3. What is your current research project?

MC: There are a couple of different areas in which I am working on:

• Media
• Academia and the social sciences
• Doing theory

While they may appear to be disparate ‘objects of inquiry’ for me they flow from my interest in the manner that India’s public and intellectual discourse has been shifting.

I have been working on the media, advertisements and the making of the new Indian middle class post 1990s. I have been arguing that the adverts themselves and the media generally have been instrumental in breaking away from an earlier public discourse that took shape in the anti colonial movement to a new public discourse more in sync with the new developmental paradigm. I am planning to put these essays together to mark the shift from what I tem the ‘nation’’ to the ‘global’ discourse.

While the ‘national’ and the ‘global’ are terms used often, I have been feeling that they are loosely deployed. They are buzzwords and the world today seems abuzz with such buzzwords. I have been arguing that we need to break away from a culture where social science discourse is being taken over by a managerial discourse. In this context you may find my books ‘The Practice of Sociology’ and more recently (where I actually seek to theorize the ‘national’ and ‘global’) The Sociology of India: Intellectual and Institutional Discourse useful.

4. What in your view is its significance–for scholars and for society?

MC: In modern societies the academia has been a central site of knowledge production and dissemination. The role of English educated Indian middle class in the 19th social reform movement and the Indian national movement needs no reiteration. The British visualized the role of education as producing pliant Indian clerks and officials to buttress colonial rule. The consequences as we all know were unintended. This critical role of liberal education for a just and democratic society is what I argue is extremely important. That I feel is under threat.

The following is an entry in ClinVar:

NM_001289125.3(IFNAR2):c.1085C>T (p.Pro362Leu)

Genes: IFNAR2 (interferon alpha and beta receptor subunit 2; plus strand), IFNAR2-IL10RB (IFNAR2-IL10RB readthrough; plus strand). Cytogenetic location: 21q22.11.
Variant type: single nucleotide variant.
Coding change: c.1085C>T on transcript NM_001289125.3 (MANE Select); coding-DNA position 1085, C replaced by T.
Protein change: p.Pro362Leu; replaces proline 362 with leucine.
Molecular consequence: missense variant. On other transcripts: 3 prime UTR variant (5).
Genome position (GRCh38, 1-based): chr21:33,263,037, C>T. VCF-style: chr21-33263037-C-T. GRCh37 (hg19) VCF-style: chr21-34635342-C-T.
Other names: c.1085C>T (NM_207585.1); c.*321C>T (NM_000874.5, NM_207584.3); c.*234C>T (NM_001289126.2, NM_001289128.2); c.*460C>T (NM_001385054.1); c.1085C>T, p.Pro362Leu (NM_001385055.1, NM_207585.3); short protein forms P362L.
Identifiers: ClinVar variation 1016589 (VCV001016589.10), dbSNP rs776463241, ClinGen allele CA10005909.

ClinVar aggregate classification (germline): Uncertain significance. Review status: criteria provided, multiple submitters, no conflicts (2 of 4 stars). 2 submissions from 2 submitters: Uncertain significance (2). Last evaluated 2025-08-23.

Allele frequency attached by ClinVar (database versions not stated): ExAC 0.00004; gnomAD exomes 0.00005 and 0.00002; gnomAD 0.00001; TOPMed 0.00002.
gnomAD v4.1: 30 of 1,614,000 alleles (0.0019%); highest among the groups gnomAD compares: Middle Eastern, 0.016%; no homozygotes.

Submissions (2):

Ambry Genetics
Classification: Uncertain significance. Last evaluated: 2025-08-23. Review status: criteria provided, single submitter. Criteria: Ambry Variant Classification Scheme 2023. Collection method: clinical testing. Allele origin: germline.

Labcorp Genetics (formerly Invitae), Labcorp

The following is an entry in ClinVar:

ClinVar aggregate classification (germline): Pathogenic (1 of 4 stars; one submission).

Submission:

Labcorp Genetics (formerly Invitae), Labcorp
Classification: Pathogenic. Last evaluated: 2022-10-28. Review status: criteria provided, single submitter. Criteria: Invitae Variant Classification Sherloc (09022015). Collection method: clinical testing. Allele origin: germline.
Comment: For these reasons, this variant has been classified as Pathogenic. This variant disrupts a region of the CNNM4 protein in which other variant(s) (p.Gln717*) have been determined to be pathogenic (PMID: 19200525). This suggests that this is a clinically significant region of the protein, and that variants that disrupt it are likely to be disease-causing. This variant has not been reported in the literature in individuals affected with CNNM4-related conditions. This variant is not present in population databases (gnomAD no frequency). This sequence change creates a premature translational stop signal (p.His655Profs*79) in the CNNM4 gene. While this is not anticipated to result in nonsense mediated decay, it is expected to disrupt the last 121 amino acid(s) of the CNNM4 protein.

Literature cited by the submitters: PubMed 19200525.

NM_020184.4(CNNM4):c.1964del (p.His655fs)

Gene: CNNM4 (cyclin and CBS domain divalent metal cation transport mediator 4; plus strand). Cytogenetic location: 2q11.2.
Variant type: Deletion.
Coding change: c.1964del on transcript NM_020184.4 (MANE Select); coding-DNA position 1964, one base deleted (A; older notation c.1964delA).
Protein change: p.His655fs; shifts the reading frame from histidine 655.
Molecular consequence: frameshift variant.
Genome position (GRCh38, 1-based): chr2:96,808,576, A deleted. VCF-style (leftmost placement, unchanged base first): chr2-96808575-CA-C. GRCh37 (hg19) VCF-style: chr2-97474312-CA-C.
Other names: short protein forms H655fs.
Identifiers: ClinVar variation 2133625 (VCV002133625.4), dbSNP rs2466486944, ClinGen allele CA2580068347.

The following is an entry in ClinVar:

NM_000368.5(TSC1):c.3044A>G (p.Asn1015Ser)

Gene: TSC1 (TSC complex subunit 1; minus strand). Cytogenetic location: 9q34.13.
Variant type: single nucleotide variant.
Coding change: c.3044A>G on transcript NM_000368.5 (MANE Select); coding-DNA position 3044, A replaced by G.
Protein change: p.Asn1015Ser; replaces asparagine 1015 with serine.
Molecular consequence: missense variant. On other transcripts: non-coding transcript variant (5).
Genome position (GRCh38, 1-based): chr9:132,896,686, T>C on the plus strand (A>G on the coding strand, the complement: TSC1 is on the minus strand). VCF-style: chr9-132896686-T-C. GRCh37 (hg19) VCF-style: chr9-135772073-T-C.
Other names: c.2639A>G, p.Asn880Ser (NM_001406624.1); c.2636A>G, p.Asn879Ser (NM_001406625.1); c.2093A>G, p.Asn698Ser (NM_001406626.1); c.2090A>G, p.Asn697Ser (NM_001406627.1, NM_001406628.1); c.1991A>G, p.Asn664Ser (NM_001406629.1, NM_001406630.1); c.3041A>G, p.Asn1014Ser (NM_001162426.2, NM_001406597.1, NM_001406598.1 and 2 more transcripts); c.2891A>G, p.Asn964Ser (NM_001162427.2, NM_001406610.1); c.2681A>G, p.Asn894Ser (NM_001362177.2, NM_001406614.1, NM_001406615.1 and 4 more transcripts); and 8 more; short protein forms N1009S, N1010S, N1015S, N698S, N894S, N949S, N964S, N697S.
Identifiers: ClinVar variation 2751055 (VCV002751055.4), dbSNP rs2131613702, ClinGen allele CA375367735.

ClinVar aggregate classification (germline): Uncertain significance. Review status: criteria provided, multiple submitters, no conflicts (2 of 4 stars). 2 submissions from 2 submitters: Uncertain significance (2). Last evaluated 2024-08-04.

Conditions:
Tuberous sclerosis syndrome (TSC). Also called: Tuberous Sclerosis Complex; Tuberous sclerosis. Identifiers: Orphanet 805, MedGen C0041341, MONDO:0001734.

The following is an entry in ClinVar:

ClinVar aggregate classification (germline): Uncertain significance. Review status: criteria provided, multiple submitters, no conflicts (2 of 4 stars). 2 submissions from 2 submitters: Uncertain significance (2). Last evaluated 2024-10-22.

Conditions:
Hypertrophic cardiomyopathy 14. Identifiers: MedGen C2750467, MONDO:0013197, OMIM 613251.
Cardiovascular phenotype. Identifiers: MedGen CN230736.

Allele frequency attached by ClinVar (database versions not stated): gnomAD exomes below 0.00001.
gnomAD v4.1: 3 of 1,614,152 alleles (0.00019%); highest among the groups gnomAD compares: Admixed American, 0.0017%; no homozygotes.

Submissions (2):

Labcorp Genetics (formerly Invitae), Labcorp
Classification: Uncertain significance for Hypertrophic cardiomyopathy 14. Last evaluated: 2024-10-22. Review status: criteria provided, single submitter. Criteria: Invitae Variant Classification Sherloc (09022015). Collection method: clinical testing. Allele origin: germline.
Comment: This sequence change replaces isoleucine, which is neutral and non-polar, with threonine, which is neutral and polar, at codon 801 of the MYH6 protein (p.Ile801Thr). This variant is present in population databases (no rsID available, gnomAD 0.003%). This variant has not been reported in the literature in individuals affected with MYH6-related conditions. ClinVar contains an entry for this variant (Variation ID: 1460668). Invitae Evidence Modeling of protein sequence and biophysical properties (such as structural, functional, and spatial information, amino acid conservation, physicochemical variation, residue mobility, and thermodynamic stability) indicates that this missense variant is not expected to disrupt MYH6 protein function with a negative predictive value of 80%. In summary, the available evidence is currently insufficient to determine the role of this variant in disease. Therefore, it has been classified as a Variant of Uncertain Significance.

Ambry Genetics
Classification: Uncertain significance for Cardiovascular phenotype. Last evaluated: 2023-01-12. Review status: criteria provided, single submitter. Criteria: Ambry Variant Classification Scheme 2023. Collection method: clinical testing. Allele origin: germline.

Within the higher education sector, the discourse has increasingly been driven by questions of ‘usefulness’ to the industry and development. Linked to this of course is the question of ‘employability’. Getting jobs is important. Students must have skills that are employable. The point that I have been arguing however is that the role of a university and liberal education (in which the role of social sciences and humanities is critical) is not only about professional and vocational education. University is a site for creative and free thinking which provides a space for ideas of inclusive citizenship and justice to develop.

Further doing theory becomes critical for social sciences in higher education to train students to think out of the box, make connections, understand diversity and make sense of the empirical. Normative theory also enables students to imagine other worlds and move beyond common sense understanding.

More worrisome has been the role of the media, particularly the electronic media. It has positioned itself centrally in the making of a new public discourse. Anchors have taken over as intellectuals who think about, and to the nation. Often university professors may be drawn in for a sound bite but the terms of the discourse are set by the media. That the media is firmly located within the maneuverings of the corporate and state structures need to be highlighted. I think understanding the role of the academia, the media and social sciences in contemporary times is extremely important in today’s context.

5. Can you share a glimpse into your research wish list? If time and resources were abundant, what would you work on?

MC: I like teaching and my interest in pedagogy and curricula emerged from that. The classroom for me has been a very rich and rewarding experience. I have been tempted to follow this up in different ways. Not sure whether it will work out.